Dmitri Hvorostovsky at Koerner Hall

20110128_dmitri-hvorostovksy-2A packed out Koerner Hall just saw something half way between an art song recital and a revivalist meeting.  To say that Mr. Hvorostovsky has a fan club would be a gross understatement.  He was greeted by cheers, every song got prolonged applause (alas for those of us who prefer some continuity in a set), there were more flowers than at Princess Di’s funeral and about the only thing missing was that, mercifully, no underwear got thrown on stage.  Oh, and, despite the requests to the contrary, the whole show was “artfully” lit by the constant flashes from phone cameras.  He also sang some songs.  In fact it was a nicely chosen mixture of Glinka, Rimsky-Korsakoff, Tchaikovsky and Strauss.  Full details are here.

It was good too.  There were few, if any, signs that the guy had been suffering serious health problems.  The voice is quite beautiful though, perhaps surprisingly for a Russian, it seems freer and easier in its higher register than down low where it maybe gets a bit gravelly.  It’s powerful and operatic too and one got the feeling that an art song recital with piano is rather harder for Mr. Hvorostovsky than singing with a full orchestra.  It’s not that he can’t be subtle.  He demonstrated considerable restraint, for example, in Strauss’ Morgen but I think he was wise to choose the Strauss, which seems to allow a more overtly emotional approach than, say, Schubert, for the German part of the program.

The Russian songs were all unfamiliar to me and, although three different composers were involved, they seemed to share common characteristics.  For a start they were surprisingly bright and cheerful.  “Death” doesn’t appear once in fifteen songs which must be some kind of record.  They are all also mostly fairly straightforward melodically and structurally with very few repeats and few opportunities to show off.  What made for a really good performance here was the clarity of Hvorostovsky’s diction; I could follow along easily in the transliteration, allied to the tonal quality of the voice.  It was almost like listening to folk song on steroids.  Ivari Ilya’s sensitive accompaniment, sadly drowned out by premature applause on a couple of occasions, contributed much to the overall effect.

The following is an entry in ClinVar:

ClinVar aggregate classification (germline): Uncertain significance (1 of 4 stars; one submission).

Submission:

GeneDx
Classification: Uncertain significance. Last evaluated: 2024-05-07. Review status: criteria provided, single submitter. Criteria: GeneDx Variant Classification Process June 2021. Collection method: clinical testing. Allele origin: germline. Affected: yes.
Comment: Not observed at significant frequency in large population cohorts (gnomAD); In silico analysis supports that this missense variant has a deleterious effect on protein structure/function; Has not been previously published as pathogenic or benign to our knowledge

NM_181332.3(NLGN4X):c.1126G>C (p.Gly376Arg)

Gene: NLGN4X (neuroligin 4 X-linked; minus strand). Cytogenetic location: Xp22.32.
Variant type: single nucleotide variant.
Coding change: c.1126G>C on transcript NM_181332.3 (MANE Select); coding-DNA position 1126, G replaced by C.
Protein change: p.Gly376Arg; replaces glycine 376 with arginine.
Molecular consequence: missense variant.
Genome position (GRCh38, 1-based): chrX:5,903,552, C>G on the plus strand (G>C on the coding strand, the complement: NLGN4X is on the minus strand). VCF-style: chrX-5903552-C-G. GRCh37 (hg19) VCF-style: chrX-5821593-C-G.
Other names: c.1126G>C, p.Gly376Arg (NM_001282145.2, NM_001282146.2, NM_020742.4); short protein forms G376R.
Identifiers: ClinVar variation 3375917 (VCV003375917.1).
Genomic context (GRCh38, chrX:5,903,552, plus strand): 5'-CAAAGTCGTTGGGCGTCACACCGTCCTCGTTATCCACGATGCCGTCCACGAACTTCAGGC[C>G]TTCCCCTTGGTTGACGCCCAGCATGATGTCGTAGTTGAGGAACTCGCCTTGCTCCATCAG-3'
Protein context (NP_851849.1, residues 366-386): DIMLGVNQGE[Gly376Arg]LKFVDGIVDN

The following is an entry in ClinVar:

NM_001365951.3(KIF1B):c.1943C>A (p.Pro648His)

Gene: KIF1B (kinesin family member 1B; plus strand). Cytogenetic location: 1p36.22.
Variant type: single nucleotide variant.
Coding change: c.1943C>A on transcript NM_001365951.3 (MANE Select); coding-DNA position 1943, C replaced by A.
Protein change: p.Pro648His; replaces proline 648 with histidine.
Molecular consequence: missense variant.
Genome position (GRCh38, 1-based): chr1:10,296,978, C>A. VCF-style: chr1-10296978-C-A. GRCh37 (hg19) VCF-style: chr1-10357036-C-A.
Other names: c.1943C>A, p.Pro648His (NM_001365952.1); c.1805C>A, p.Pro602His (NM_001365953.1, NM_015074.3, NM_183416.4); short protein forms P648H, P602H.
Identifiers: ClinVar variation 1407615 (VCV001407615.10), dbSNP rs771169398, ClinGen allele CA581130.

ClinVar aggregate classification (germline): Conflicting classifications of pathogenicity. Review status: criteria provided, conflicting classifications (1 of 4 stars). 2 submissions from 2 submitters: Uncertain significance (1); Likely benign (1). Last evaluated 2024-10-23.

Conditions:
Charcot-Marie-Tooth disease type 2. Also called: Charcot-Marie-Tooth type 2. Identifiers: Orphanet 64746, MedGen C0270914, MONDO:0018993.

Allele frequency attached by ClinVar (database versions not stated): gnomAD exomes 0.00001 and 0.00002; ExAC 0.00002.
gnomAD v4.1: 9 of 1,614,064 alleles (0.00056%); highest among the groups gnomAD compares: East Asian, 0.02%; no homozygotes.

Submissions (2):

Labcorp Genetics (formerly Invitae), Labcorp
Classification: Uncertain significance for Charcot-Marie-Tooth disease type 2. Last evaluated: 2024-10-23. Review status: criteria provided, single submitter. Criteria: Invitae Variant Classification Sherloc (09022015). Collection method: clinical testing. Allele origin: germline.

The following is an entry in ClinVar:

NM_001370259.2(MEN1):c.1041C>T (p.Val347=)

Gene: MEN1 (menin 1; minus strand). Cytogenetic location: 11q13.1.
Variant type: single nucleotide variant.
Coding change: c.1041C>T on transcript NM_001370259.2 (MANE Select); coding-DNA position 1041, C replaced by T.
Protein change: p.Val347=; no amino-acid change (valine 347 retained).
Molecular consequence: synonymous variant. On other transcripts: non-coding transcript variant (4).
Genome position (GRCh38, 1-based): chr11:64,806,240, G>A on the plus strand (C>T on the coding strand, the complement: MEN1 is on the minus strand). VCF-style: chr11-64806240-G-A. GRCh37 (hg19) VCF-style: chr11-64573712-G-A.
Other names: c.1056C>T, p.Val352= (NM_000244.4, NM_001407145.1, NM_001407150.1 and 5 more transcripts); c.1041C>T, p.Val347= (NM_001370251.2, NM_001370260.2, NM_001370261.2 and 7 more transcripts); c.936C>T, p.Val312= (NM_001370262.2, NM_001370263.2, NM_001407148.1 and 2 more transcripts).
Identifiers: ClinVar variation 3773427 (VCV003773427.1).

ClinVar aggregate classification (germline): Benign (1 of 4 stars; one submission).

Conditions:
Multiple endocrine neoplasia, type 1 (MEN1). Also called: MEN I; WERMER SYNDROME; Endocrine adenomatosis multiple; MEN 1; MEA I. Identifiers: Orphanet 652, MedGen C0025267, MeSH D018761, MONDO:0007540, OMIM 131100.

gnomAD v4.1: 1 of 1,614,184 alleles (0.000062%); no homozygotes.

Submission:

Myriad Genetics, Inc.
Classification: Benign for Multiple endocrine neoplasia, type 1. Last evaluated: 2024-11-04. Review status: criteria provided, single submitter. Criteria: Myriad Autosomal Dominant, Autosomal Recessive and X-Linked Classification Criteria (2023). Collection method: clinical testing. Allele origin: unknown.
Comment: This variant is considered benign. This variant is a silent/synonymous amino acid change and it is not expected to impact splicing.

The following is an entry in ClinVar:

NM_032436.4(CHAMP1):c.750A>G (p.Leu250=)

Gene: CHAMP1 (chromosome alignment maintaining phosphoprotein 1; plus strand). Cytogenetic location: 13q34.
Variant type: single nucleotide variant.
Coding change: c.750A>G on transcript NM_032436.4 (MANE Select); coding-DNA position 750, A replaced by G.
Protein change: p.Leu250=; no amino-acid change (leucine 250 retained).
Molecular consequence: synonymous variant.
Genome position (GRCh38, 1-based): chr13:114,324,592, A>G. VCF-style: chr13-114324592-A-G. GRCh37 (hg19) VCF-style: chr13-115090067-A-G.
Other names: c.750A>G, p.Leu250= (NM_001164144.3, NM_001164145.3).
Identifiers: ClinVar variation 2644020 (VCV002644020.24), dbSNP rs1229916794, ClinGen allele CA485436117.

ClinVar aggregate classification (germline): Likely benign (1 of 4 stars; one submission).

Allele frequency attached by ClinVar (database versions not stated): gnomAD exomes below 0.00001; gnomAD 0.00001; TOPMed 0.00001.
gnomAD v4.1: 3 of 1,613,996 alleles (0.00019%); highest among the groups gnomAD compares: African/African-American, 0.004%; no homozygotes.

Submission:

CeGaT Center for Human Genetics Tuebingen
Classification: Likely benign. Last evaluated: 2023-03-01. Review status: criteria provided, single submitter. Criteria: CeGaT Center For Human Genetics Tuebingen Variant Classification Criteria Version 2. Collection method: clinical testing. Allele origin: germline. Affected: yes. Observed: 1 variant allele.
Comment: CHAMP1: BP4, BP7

The Strauss is an “artier” beast and it was also very good.   It’s nice to have a chance to hear these songs sung by male voice.  I liked his interpretations.  I’ve mentioned the restraint of Morgen and it contrasted with a more overtly (and entirely appropriately) emotional approach to, say, Zueignung.   His German diction, a few odd vowels aside, was also distinctly good which helped.  All in all, a good complement to the Russian material.

There were a couple of encores; one a capella, but I have no idea what they were.  There was some banter going on with the audience close to the stage but I couldn’t hear it and it was probably in Russian anyway.  As with the rest of the program there were no introductions.

If this program comes your way, it’s worth seeing.  The Russian songs aren’t ones one hears very often and Hvostorovsky and Ilya are pretty classy interpreters of this rep.  That said, I still think I’d rather see the man on an opera stage than in a recital hall.  Also, as a grumpy old curmudgeon, I could have used a little more respect from the audience for the usual proprieties of an art song recital.

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